Write me: rjn@richardjnewman.com
<span class="dquo">“</span>Between the 1930s and the year 2000…only 32 novels were translated from Arabic into Hebrew.”

The post that sta­tis­tic comes from is from 2011. It’s by Olivia Snai­je, Ara­bic and Hebrew: The Pol­i­tics of Lit­er­ary Trans­la­tion, on the blog called Pub­lish­ing Per­spec­tives, and it is a shame­ful sta­tis­tic if I ever saw one, almost as bad as the fact that less than 3% of the lit­er­ary works pub­lished in the Unit­ed States are trans­la­tions from oth­er lan­guages. If ever two cul­tures need­ed the kind of cul­tur­al exchange and under­stand­ing that lit­er­ary trans­la­tion makes pos­si­ble, they are the cul­tures in which Hebrew (Israel) and Ara­bic (most of the rest of the so-called Mid­dle East) are the lan­guages of dai­ly life.

Most of the trans­la­tion that does take place hap­pens from Hebrew to Ara­bic, though that doesn’t mean there are not obsta­cles. Snai­je refers to a Ha’aretz arti­cle about a Tunisian pub­lish­er who is “in nego­ti­a­tions with Pales­tin­ian Israeli trans­la­tor Tayeb Ghanayem for his trans­la­tions of Israeli works into Ara­bic” and who refused to be named because of con­cerns about his per­son­al safe­ty; and she also men­tions a Lebanese pub­lish­er who will be bring­ing out in Ara­bic trans­la­tions the work of Pales­tin­ian Israeli Sayed Kashua (who writes in Hebrew) but who (the pub­lish­er) declined to be quot­ed for the arti­cle.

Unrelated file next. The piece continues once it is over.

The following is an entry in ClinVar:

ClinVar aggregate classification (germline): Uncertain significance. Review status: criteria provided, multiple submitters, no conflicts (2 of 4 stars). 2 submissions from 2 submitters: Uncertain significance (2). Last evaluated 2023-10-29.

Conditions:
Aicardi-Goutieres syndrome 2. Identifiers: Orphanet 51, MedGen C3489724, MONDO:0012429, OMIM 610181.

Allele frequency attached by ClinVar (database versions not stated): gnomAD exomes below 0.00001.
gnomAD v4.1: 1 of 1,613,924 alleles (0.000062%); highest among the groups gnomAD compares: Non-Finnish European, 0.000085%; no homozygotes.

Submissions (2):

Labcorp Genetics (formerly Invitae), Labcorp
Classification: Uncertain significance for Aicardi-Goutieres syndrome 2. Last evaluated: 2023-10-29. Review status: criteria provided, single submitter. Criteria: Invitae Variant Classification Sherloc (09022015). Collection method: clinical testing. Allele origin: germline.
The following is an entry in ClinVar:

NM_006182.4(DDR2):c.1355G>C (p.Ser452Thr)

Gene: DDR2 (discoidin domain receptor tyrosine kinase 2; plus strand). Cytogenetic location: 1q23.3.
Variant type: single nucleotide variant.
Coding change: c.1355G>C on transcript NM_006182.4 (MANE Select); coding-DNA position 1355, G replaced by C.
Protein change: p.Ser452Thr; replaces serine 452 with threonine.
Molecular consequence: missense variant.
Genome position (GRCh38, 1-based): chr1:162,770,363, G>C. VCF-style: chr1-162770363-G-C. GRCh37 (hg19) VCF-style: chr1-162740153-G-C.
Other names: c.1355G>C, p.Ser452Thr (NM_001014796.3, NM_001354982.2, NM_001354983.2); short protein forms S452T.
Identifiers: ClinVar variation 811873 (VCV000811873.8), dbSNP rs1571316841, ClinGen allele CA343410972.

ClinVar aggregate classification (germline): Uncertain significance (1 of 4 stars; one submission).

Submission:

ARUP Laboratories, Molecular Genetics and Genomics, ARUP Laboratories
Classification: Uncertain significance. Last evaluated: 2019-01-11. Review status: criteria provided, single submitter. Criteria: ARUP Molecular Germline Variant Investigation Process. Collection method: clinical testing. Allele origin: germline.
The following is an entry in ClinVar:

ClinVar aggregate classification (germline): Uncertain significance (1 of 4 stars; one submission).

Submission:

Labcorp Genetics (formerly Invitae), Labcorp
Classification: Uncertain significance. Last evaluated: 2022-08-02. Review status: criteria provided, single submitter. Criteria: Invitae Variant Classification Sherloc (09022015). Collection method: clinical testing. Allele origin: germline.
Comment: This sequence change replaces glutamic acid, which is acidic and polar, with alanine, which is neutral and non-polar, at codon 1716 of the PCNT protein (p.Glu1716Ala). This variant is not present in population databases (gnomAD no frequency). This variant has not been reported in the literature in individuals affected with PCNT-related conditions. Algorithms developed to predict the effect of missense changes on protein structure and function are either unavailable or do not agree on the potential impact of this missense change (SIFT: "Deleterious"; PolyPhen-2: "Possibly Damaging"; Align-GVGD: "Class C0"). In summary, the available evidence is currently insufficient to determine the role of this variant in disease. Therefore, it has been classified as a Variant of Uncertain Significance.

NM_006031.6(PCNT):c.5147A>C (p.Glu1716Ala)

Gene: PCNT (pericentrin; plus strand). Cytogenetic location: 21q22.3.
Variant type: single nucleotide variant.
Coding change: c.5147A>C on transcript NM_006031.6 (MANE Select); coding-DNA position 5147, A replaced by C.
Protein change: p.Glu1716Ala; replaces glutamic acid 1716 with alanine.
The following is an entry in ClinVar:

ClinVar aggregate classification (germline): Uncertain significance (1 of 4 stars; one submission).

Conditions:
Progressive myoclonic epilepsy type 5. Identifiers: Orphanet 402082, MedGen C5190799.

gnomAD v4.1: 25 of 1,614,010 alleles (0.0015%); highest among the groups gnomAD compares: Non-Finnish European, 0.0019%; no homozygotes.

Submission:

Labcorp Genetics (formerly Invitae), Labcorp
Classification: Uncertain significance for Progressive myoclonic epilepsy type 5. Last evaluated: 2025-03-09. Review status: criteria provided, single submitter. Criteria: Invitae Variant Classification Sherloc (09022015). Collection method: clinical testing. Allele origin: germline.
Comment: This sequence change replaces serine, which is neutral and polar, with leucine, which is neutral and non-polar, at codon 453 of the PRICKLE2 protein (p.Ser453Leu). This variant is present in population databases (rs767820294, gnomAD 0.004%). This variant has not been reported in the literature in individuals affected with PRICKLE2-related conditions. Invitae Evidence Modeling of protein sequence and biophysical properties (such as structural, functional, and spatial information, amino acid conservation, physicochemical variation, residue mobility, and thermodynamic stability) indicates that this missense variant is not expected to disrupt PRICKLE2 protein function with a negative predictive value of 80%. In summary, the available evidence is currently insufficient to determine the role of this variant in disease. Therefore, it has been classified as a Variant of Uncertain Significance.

Pol­i­tics gets in the way of trans­lat­ing from Ara­bic into Hebrew as well. When Yael Lerer, founder of Andalus, an Israeli pub­lish­ing house focus­ing on trans­la­tion and named for the often roman­ti­cized his­tor­i­cal peri­od of the same name, went look­ing for titles to trans­late, most of the Egypt­ian authors she approached refused on prin­ci­ple to give her the rights to trans­late their work because it would rep­re­sent “nor­mal­iz­ing” rela­tions with “the ene­my.” (Oth­er Arab authors grant­ed her trans­la­tion rights free of charge.) At the same time, the Egypt­ian writer Nael Eltoukhy (sor­ry, the site is in Ara­bic, but it’s the one Snai­je links to) trans­lates Israeli books from Hebrew into Ara­bic, often with­out per­mis­sion.

Trans­lat­ing Israeli lit­er­a­ture and writ­ings in itself is not a taboo. The taboo is any deal­ing with Israeli pub­lish­ing hous­es, since this is con­sid­ered “nor­mal­iza­tion with the ene­my”. But you always have your options. One of them is ille­gal trans­la­tion, which is the best of a bad solu­tion. I am sor­ry for this but I (and oth­ers), don’t have any oth­er options,” said Eltoukhy.

Ille­gal trans­la­tion, too, hap­pens on both sides of the divide. The Israel-Pales­tine Cen­tre for Research and Infor­ma­tion, for exam­ple, pub­lished an online Hebrew trans­la­tion of Alaa al Aswany’s book The Yacoubian Build­ing; but the fact, dic­tat­ed by region­al pol­i­tics more than any­thing else, that peo­ple some­times have to resort to what is essen­tial­ly intel­lec­tu­al pira­cy in order to get works from one lan­guage trans­lat­ed into the oth­er paled for me next to the fact that Andalus had to stop pubil­sh­ing because it was not sell­ing enough books to stay afloat. Lern­er says there is sim­ply a “lack of inter­est” on the part of Israeli read­ers, which to me sounds more like the com­pla­cent arrogance–or is it the arro­gant complacency?–of the pow­er­ful.